E-CAM Case Study: Mesoscale models for polarisable solvents: application to oil-water interfaces


Dr. Silvia Chiacchiera, Science and Technology Facilities Council, United Kingdom



Water is a polar liquid and has a dielectric permittivity much higher than typical apolar liquids, such as light oils. This strong dielectric contrast at water-oil interfaces affects electrostatics and is important, for example, to include these effects to describe biomolecular processes and water-oil mixtures involving surfactants, as detergents. In this pilot project, developed in collaboration with Unilever and Manchester University, we have proposed and analysed a class of polarisable solvent models to be used in Dissipative Particle Dynamics (DPD), a coarse-grained particle-based simulation method commonly used in various industrial sectors. Related software modules for the DL_MESO package have also been developed.

Silvia, could you tell us a bit about yourself, where do you come from originally and what brought you to simulation and to work with E-CAM?

I am originally from Italy, and my background is in Theoretical Physics. I am mostly interested in Statistical Physics, and my research and teaching activities brought me towards simulations and in contact with E-CAM.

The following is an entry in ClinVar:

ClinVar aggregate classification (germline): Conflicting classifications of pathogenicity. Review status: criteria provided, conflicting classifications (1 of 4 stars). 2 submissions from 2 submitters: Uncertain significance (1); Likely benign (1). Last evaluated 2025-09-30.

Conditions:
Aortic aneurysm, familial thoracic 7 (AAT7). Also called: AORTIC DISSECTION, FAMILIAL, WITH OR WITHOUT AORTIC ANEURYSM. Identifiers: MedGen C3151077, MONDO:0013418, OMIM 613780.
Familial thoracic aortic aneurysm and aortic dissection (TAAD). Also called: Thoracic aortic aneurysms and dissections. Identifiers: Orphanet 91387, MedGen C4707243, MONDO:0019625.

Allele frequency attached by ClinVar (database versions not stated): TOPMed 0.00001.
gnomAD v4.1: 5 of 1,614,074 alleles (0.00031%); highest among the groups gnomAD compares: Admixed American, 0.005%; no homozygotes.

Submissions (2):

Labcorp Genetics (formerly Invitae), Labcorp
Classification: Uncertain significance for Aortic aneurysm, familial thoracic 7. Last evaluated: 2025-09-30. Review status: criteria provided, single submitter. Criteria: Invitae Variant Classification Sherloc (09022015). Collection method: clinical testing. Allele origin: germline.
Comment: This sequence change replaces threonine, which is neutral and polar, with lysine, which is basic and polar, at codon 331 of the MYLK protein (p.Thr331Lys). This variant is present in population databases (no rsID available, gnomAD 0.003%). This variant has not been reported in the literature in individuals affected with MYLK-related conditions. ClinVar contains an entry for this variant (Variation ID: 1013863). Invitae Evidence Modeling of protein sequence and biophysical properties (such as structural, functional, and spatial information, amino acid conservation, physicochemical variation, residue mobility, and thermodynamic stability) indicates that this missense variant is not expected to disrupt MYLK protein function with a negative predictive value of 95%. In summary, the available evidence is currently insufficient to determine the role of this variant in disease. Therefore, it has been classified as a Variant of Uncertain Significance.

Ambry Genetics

What are the goals of your pilot project? Why is this project important in general scientifically, and from an industry perspective in particular, and how is E-CAM helping Unilever to solve this problem?

Our aim is to design a realistic mesoscale model for water, computationally efficient and well described by liquid-state theory. A key feature of water that such a model must capture is, among others, polarisability. Dissipative Particle Dynamics (DPD) [1] is a method to describe fluids at a mesoscale level: in this approach, both the solvent and the solutes are modeled on a similar footing (i.e., as particles) and hydrodynamic behaviour is correctly reproduced. The modelling of polarisable solvents at this scale is important whenever electrostatic interactions play a relevant role in the system and all-atomistic calculations are computationally too expensive or not feasible. To corroborate our results, we compare different numerical approaches [DPD and Monte Carlo (MC) simulations] and liquid-state theory predictions.

Oil-water mixtures (dispersions, emulsions, also involving solutes and surfactants) are present in a variety of industrially relevant problems, for example in oil extraction, pharmaceutics, food, house-hold and personal care products. E-CAM is participating in the development of the models and their testing, and coding related software tools.

What were the chief difficulties that modelling your interest system(s) have to face? Can you elaborate a little bit more on your approach and explain to what extent your software is built on what was there before and to what extent there are new things?

It is necessary to keep a balance between computational efficiency (e.g., few charges) and an accurate description, ensuring at the same time the model predictivity.

Traditionally, particle-based simulations use permanent fixed point-like charges. However, flexible charge distributions are needed in many cases, and polarisability has been recently addressed in atomistic and coarse-grained models using various methods. [2]